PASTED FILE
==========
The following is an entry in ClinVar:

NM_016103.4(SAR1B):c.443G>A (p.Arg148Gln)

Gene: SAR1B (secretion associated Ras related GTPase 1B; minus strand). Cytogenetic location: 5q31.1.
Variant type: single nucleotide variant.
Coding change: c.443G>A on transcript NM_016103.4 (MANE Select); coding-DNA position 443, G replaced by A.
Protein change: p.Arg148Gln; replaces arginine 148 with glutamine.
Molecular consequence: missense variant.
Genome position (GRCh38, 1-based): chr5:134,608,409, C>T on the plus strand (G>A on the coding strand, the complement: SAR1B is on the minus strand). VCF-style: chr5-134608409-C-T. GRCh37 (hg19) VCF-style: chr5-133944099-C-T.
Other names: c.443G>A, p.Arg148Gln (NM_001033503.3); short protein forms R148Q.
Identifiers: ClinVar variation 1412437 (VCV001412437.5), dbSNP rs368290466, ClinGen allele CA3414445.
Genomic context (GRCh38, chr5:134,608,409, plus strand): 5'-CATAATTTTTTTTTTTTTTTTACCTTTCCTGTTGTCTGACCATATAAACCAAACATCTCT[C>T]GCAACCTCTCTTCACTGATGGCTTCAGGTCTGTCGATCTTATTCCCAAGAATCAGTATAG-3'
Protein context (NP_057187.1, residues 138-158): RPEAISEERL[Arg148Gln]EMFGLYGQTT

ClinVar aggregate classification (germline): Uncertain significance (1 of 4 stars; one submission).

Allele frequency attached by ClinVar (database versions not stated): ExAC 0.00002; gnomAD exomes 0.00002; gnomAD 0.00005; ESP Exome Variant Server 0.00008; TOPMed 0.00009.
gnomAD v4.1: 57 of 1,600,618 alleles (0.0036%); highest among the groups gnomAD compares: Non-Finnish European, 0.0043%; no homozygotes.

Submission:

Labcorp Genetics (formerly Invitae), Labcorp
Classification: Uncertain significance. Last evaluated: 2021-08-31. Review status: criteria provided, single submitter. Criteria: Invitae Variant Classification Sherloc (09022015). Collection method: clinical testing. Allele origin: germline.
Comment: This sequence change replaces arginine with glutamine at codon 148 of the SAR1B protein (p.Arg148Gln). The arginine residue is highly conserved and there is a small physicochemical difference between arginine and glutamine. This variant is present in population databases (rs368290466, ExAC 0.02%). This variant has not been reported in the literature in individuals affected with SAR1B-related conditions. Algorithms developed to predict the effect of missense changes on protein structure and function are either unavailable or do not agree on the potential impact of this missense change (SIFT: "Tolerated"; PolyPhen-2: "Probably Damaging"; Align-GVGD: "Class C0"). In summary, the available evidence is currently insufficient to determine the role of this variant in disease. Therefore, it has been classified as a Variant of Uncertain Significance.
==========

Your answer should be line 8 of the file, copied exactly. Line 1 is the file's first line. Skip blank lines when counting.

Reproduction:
Genome position (GRCh38, 1-based): chr5:134,608,409, C>T on the plus strand (G>A on the coding strand, the complement: SAR1B is on the minus strand). VCF-style: chr5-134608409-C-T. GRCh37 (hg19) VCF-style: chr5-133944099-C-T.